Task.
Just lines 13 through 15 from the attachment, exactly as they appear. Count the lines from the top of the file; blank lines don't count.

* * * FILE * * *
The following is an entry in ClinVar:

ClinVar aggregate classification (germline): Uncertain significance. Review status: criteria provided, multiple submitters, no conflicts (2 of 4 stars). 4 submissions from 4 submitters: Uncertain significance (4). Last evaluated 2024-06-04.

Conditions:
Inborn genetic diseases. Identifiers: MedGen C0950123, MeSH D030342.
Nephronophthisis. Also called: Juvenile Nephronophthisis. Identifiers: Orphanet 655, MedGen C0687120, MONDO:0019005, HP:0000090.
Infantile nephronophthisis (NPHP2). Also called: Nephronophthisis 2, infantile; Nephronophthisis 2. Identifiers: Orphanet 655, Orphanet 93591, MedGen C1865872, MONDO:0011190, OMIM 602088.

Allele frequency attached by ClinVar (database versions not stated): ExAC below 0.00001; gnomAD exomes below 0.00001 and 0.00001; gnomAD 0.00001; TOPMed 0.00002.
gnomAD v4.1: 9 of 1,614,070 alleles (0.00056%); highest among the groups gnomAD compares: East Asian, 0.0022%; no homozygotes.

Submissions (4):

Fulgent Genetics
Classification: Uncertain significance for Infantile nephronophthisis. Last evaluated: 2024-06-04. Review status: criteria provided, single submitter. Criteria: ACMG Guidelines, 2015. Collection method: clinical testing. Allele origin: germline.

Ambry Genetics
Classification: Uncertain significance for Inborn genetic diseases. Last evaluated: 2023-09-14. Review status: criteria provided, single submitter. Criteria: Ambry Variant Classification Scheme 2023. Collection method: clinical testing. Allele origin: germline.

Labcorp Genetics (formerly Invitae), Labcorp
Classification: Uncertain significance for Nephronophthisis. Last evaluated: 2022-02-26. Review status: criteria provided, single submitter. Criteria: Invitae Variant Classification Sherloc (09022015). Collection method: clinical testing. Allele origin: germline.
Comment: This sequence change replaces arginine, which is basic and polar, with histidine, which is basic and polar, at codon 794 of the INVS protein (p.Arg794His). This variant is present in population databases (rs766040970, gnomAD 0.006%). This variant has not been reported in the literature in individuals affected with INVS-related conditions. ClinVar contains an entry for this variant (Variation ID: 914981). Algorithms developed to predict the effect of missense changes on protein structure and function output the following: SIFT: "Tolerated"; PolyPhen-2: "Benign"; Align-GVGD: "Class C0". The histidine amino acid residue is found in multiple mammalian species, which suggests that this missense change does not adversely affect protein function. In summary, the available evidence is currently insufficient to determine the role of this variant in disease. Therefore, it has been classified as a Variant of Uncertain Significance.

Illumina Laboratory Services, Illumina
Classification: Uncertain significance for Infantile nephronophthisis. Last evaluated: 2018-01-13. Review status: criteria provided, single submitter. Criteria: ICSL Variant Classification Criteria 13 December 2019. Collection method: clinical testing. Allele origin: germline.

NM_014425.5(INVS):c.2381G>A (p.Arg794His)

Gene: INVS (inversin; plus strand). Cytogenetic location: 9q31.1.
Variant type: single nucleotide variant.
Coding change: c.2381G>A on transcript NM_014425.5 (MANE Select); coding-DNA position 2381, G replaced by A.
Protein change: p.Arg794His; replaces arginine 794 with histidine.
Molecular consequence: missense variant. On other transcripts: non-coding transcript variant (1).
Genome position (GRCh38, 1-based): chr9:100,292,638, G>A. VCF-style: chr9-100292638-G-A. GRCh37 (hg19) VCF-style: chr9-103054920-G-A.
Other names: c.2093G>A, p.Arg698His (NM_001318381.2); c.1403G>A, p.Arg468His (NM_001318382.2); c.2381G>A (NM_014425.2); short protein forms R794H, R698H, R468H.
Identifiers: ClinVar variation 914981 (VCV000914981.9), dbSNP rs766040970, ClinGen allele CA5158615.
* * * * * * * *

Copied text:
Classification: Uncertain significance for Inborn genetic diseases. Last evaluated: 2023-09-14. Review status: criteria provided, single submitter. Criteria: Ambry Variant Classification Scheme 2023. Collection method: clinical testing. Allele origin: germline.

Labcorp Genetics (formerly Invitae), Labcorp
Classification: Uncertain significance for Nephronophthisis. Last evaluated: 2022-02-26. Review status: criteria provided, single submitter. Criteria: Invitae Variant Classification Sherloc (09022015). Collection method: clinical testing. Allele origin: germline.